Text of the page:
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Letters to the editor – Mondy (10-6-08)

School staff ó lost in space?
I found it somewhat humorous to read the article on the proposed school central office. Have school board members been watching the news the last few days? Our economy is headed for some tough times, but they did not seem to notice.
They state a “need” for 53,000 square feet for 155 employees. That works out to an average of 342 square feet per employee, which is a workspace of 18.5 by 18.5 feet. Even if that is reduced to a 12-by-12 workspace to account for hallways, restrooms and meeting rooms, you still have an average office space larger than the principal’s office in many of our local schools. Do all central office staffers really need a 12-by-12 office space? In the business world, many of us work in offices that have these things called cubicles.
I shopped in the old Winn-Dixie building when it was a grocery store. Why in the world would our school board and central office staff state a “need” to spend several million extra dollars to add onto and completely renovate a perfectly good building? We taxpayers cannot afford it at the present time.
ó Samuel Brown
Salisbury
Lyerly’s where she should be
Regarding the Sept. 27 article “Where’s Laura Lyerly?”
Maybe a better question would be, “Where’s our dignity and respect?”
I find it funny that anyone would be bothered by the presence of Ms. Lyerly.
After all, haven’t we done enough to assassinate this woman’s character? In our quest for blood, we have invaded her privacy and caused her pain.
I voted for Lyerly after hearing her speak in four public forums. I did not vote for Lyerly because she was perfect nor did I vote for her because of her past. I voted for Lyerly because I really believe she is a faithful public servant. Lyerly is a bridge-builder, and that’s what Rowan County needs. She is guilty of only one thing ó she’s a public servant, not a perfect servant.
Where is Laura Lyerly? Simply put, in the hearts and minds of loyal Democrats. I invite Democrats, independents and women to support her Nov. 4.
ó John Cowan
East Spencer
Help was there in time of need
In these days of people not wanting to get involved, I write this to thank a very selfless, courageous man who helped me in my time of need ó no questions asked.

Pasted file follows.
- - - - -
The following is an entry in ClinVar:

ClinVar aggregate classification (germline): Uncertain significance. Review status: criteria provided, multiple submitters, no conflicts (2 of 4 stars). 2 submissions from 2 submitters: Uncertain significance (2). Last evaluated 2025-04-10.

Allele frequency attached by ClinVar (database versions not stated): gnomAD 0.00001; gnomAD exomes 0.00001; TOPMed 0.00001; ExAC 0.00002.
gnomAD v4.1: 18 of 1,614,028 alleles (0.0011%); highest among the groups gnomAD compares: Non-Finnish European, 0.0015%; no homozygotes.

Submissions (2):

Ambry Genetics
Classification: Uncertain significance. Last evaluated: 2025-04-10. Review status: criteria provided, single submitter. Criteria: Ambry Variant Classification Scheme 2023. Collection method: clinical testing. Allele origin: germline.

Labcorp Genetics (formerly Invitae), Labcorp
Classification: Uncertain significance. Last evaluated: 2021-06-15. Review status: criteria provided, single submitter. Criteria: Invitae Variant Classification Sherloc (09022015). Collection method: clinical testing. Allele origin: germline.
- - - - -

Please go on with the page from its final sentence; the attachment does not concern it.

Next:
This past Wednesday, I happened to notice a young lady being on the abusive end of an incident on Bank Street in Salisbury. This man continued to verbally abuse her as she tried to walk away. My parents would not approve of me if I had not stopped to help her.
Long story short, I had the young lady in my car, the man had her purse, and I was on the phone with 911. Along came my “hero,” who asked what had happened, and then ó with no regard for his own safety ó walked into a nearby business establishment where the other man had found his safety. My hero retrieved the young lady’s purse.
I did not get his name, my hero, but I noticed on his license plate the words “Fireman, Rescue Squad” etc. I knew he was special.
I hope he sees this, or maybe someone will tell him that I thank him from the bottom of my heart.
He gave me a confidence I needed to finish helping this young woman.
Thank you again.
ó Renee Walser
Salisbury
Mark calendars, Catawba fans
This coming Saturday is a big day at Catawba College. Carson-Newman comes to town for a big football game.
All fans need to turn out to cheer for the Indians.
Good luck to Coach Hester and his staff.
ó Ben Wood
Salisbury
School fight was no surprise
I was appalled but not surprised at the article about the fight at West Rowan Middle School. My son was involved in an incident there two years ago. Another student tripped him, then picked him up under his arms and shoved him into the gym lockers, which caused four horizontal abrasions replicating the locker vents.
My son tried to ignore him and squatted to continue opening his locker when the other student kicked him in a kidney. When my child stood up to confront the young man, the teacher walked in and sent them to the office, where both were suspended; my son for three days because he hadn’t ever been in trouble before and the other student a week since he had prior suspensions. Despite the fact there were witnesses, I was told it was school policy they both be punished, and I was lucky no charges were brought against my son.